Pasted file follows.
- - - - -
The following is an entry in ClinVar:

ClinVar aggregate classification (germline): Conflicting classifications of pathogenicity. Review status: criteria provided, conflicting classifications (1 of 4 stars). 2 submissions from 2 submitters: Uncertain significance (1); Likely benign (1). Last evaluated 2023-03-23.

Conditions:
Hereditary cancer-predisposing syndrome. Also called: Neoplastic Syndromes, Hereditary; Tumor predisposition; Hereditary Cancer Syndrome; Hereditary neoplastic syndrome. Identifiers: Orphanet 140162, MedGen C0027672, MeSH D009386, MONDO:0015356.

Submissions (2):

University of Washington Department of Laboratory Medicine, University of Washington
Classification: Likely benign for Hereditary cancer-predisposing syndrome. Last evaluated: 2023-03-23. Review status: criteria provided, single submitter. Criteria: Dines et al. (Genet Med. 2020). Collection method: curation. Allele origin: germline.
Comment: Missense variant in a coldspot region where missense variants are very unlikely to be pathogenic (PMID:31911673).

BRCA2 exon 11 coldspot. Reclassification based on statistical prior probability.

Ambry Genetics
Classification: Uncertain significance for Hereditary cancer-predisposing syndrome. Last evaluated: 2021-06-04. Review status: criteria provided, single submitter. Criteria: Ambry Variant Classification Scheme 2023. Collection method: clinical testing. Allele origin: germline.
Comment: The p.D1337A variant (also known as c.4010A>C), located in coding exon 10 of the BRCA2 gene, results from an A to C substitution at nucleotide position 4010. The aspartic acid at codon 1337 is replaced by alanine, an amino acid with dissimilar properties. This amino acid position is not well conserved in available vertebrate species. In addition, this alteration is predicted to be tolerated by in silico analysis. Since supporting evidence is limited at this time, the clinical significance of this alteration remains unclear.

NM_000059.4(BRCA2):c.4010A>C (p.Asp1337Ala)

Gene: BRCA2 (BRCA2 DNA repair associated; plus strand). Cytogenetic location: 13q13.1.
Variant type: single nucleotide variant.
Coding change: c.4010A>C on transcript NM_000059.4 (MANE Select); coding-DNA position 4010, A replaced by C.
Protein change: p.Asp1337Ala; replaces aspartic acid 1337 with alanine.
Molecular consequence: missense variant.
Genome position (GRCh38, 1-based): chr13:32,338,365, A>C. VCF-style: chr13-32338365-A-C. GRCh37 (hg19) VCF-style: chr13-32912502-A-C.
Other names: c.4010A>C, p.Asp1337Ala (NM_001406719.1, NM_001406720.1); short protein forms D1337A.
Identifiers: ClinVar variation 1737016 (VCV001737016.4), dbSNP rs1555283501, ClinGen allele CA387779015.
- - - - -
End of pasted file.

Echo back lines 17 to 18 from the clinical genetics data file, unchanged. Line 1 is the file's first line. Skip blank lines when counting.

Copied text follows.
Protein change: p.Asp1337Ala; replaces aspartic acid 1337 with alanine.
Molecular consequence: missense variant.